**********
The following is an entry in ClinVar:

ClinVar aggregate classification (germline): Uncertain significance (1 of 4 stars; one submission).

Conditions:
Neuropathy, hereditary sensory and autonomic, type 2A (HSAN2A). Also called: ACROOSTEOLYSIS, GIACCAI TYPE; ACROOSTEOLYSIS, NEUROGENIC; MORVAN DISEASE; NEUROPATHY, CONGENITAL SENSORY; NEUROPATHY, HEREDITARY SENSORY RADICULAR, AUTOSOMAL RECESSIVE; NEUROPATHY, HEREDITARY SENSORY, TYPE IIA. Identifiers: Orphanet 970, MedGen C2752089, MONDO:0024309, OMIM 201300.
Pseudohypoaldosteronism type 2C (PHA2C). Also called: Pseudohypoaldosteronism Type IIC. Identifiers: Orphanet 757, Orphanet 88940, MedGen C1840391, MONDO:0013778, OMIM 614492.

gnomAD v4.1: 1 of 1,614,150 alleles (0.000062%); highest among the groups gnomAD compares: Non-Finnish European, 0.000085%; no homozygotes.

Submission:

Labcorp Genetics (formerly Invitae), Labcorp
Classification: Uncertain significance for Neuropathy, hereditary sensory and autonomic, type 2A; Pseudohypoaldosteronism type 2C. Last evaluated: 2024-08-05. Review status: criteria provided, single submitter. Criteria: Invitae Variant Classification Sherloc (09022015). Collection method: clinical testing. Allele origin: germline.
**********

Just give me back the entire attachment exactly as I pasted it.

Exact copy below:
The following is an entry in ClinVar:

ClinVar aggregate classification (germline): Uncertain significance (1 of 4 stars; one submission).

Conditions:
Neuropathy, hereditary sensory and autonomic, type 2A (HSAN2A). Also called: ACROOSTEOLYSIS, GIACCAI TYPE; ACROOSTEOLYSIS, NEUROGENIC; MORVAN DISEASE; NEUROPATHY, CONGENITAL SENSORY; NEUROPATHY, HEREDITARY SENSORY RADICULAR, AUTOSOMAL RECESSIVE; NEUROPATHY, HEREDITARY SENSORY, TYPE IIA. Identifiers: Orphanet 970, MedGen C2752089, MONDO:0024309, OMIM 201300.
Pseudohypoaldosteronism type 2C (PHA2C). Also called: Pseudohypoaldosteronism Type IIC. Identifiers: Orphanet 757, Orphanet 88940, MedGen C1840391, MONDO:0013778, OMIM 614492.

gnomAD v4.1: 1 of 1,614,150 alleles (0.000062%); highest among the groups gnomAD compares: Non-Finnish European, 0.000085%; no homozygotes.

Submission:

Labcorp Genetics (formerly Invitae), Labcorp
Classification: Uncertain significance for Neuropathy, hereditary sensory and autonomic, type 2A; Pseudohypoaldosteronism type 2C. Last evaluated: 2024-08-05. Review status: criteria provided, single submitter. Criteria: Invitae Variant Classification Sherloc (09022015). Collection method: clinical testing. Allele origin: germline.